By Rabbi Avraham
Fischer. A publication of the Orthodox Union in cooperation with the Seymour
J. Abrams Orthodox Union Jerusalem World Center
June 22, 2002
It is the fortieth year since the Exodus.
And the Children of Israel, the whole congregation came into the
desert of Tzin in the first month, and the people settled in Kadesh; and Miriam
died there and was buried there. And there was no water for the congregation,
and they gathered themselves against Moshe and Aharon. And the people contended
with Moshe and they spoke, saying, “If only we had perished in the perishing (BIGVA)
of our brethren before Hashem! And why did you bring the congregation of Hashem
to this desert that we and our animals should die there? And why did you bring
us up from Egypt? To bring us to this evil place? It is not a place of seed, or
figs, or vines, or pomegranates there is even no water to drink!” (Bamidbar
As long as Miriam was alive, says Rashi (quoting from Ta’anit 9a), the people
were provided, in her merit, with a well of water that followed them wherever
they went. Immediately upon Miriam’s death, however, the well vanishes. The
people are so frustrated by the lack of water that they envy their brethren who
are already dead:
If only we had perished in the perishing (BIGVA) of our brethren
The word BIGVA poses a grammatical problem that deserves our attention. The root
of the word is Gimmel-Vav-Ayin, which means “to perish.” BIGVA, it would seem,
is a form of the infinitive. The Hebrew infinitive does not only appear with the
prefix L’ (to); it can also have these prefixes:
• K’ (as, when)
• M’ (from)
• B’ (in)
• No prefix at all.
This form of the verb yields a meaning similar to a gerund in
English (a verb form used as a noun, usually ending in -ing). By this reasoning,
the word BIGVA should mean “when perishing,” with the resultant translation:
If only we had perished when our brethren perished before Hashem!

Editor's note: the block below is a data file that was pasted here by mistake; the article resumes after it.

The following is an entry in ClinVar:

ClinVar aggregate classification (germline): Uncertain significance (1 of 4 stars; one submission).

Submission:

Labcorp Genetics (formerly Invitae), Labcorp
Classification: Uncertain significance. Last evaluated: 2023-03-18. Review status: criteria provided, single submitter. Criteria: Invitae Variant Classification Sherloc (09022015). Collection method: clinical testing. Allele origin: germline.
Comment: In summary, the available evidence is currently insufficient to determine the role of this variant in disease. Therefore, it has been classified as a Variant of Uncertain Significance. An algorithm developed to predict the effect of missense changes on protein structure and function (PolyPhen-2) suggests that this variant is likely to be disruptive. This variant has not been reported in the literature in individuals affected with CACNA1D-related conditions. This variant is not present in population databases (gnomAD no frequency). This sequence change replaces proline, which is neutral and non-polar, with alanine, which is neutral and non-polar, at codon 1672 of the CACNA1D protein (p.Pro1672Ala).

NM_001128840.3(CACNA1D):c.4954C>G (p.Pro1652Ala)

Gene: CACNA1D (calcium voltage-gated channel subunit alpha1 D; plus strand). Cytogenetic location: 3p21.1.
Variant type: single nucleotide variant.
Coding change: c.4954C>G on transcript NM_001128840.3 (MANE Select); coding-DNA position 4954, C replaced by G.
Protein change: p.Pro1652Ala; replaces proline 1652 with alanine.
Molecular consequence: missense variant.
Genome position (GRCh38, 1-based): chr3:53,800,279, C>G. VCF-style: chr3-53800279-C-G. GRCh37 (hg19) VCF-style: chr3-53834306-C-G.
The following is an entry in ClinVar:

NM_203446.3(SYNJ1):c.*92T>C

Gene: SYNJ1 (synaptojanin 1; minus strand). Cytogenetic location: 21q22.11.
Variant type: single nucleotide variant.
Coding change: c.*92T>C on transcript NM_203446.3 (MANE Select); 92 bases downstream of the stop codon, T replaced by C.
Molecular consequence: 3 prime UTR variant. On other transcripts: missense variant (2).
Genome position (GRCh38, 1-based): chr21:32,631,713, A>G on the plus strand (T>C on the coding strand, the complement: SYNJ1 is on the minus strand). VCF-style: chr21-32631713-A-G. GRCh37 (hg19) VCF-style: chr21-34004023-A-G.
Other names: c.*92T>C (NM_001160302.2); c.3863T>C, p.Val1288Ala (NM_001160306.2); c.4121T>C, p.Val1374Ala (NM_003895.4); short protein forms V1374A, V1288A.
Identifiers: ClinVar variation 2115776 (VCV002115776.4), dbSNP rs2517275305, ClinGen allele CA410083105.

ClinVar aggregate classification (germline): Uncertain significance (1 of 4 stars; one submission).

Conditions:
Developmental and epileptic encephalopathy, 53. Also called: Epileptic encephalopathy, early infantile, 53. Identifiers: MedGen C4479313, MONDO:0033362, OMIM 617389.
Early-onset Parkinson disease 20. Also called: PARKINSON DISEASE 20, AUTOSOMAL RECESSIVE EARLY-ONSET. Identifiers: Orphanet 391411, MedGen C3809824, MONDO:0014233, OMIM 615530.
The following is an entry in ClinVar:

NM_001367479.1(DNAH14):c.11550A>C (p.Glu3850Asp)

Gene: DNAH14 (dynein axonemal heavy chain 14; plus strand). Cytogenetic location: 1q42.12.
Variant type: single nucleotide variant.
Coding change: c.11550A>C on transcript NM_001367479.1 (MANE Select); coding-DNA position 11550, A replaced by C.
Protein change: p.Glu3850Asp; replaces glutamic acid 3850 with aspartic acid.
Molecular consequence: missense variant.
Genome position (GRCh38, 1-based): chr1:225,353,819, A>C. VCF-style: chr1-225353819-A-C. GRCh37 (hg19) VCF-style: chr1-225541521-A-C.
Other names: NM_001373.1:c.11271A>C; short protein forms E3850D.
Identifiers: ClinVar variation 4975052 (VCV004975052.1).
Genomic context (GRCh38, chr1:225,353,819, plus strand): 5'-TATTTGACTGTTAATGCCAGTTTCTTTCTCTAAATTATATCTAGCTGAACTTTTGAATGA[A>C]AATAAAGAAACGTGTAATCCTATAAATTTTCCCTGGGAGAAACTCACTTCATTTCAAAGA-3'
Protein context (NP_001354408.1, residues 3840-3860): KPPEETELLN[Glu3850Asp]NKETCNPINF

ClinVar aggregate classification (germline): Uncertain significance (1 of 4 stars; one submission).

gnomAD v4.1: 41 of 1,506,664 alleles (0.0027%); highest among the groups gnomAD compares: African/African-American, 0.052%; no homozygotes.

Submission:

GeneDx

The people look back to the years of wandering, and wished that they had died at
any time during the previous forty years, rather than now.
The above is the translation of Targum Yonatan. Ibn Ezra, as well, accepts this
translation of BIGVA as an infinitive.
Rashi, however, finds fault with this rendering. He says that BIGVA cannot be an
infinitive. If we look back at last week’s parshah, we see the more accepted
form of the infinitive of this verb:
Whoever comes nearest to the Mishkan of Hashem will die. Are we
then completely delivered to perishing (LIGVO’A)? (17:28)
Rashi insists, based on this vocalization, that were the word in
our portion an infinitive, it should have read BIGVO’A.
Ibn Ezra seems to anticipate Rashi’s argument, by referring to the verb KISHKAV
(“when he lies”) in Melachim I 1:21, which has a similar vocalization as BIGVA.
Ibn Ezra seems to have selected this example because the verb SH-CH-V, in its
infinitive form, sometimes appears with the vocalization SH’CHAV (for example,
Bereishit 34:7) and other times with the vocalization SH’CHOV (for example,
Mishlei 6:10). Ibn Ezra seems to be saying that, like SH-CH-V, Gimmel-Vav-Ayin
has two infinitive forms, G’VO’A and G’VA.
Apparently, Rashi does not accept this, because there is no precedent in Tanach
for the vocalization G’VA as an infinitive. Instead, Rashi insists that BIGVOA
be understood as a noun, referring to the manner of perishing:
If only we had perished as our brethren perished before Hashem!
According to Rashi’s reading, the people are focusing on the way
their brethren died, namely, by the Divinely-decreed disease (Rashi calls it
dever) that took the lives of those who had left Egypt.
We are reminded that, during the forty years in the desert, after the sin of the
scouts, the people would dig their own graves on the night of the ninth of Av
and go to sleep in them. In the morning a number of them would be found dead.
Rashi alludes to the horror of digging one’s own grave, knowing that this night
may be one’s last. And yet, now the people say, after the forty years have
passed, that the horror of dying of thirst is still worse. As bad as the forty
years of dying by dever must have been, at least it was, as the people now say,
“before Hashem.” In their last moments they still sensed Hashem’s care and
involvement. But to suffer thirst is to feel abandoned by Hashem to the forces
of nature. Nothing could be more appalling, more crushing.
The people’s complaint
And why did you bring the congregation of Hashem to this desert that we and our
animals should die there? And why did you bring us up from Egypt? To bring us to
this evil place? It is not a place of seed, or figs, or vines, or pomegranates
there is even no water to drink!
refers to more than just the lack of water. The people are
afraid that when they will enter the land that Hashem has promised them, they
will be abandoned to the forces of nature, just like they feel they are now.
Therefore, Hashem instructs Moshe that He will provide the people with water,
not as He has in the past, but through Moshe’s speaking to the rock. The message
to the generation that was born in the desert is that times may have changed,
and the people will need to conquer and settle the land by their own efforts,
but Hashem’s Presence, in the form of prophecy, will continue to be in their
If we listen for the voice of Hashem, we will never feel abandoned.